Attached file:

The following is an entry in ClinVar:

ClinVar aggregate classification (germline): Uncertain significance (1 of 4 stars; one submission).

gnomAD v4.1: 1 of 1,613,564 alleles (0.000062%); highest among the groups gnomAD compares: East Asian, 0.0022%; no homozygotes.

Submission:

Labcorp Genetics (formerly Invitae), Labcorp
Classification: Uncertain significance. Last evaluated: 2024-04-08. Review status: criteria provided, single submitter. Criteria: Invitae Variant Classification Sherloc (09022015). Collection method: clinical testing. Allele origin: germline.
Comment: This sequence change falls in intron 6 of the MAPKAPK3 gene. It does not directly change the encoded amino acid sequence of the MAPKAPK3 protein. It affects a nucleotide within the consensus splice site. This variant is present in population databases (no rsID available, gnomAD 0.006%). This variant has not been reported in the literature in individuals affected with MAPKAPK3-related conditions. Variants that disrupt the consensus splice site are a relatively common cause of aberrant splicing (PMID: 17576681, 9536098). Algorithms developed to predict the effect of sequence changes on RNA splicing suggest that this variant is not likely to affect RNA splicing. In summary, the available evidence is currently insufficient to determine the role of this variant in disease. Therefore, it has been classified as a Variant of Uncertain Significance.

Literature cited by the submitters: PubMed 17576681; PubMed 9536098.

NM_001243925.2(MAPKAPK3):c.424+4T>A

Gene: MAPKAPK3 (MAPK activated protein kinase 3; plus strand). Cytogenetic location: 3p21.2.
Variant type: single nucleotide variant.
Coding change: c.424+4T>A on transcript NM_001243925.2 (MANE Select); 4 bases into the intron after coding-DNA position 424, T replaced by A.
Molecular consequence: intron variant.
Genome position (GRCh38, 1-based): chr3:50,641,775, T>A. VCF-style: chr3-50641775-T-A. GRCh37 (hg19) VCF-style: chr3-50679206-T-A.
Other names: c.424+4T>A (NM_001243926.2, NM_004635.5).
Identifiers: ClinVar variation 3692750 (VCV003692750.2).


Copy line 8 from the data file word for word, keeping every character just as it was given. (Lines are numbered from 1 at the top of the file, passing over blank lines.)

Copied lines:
Literature cited by the submitters: PubMed 17576681; PubMed 9536098.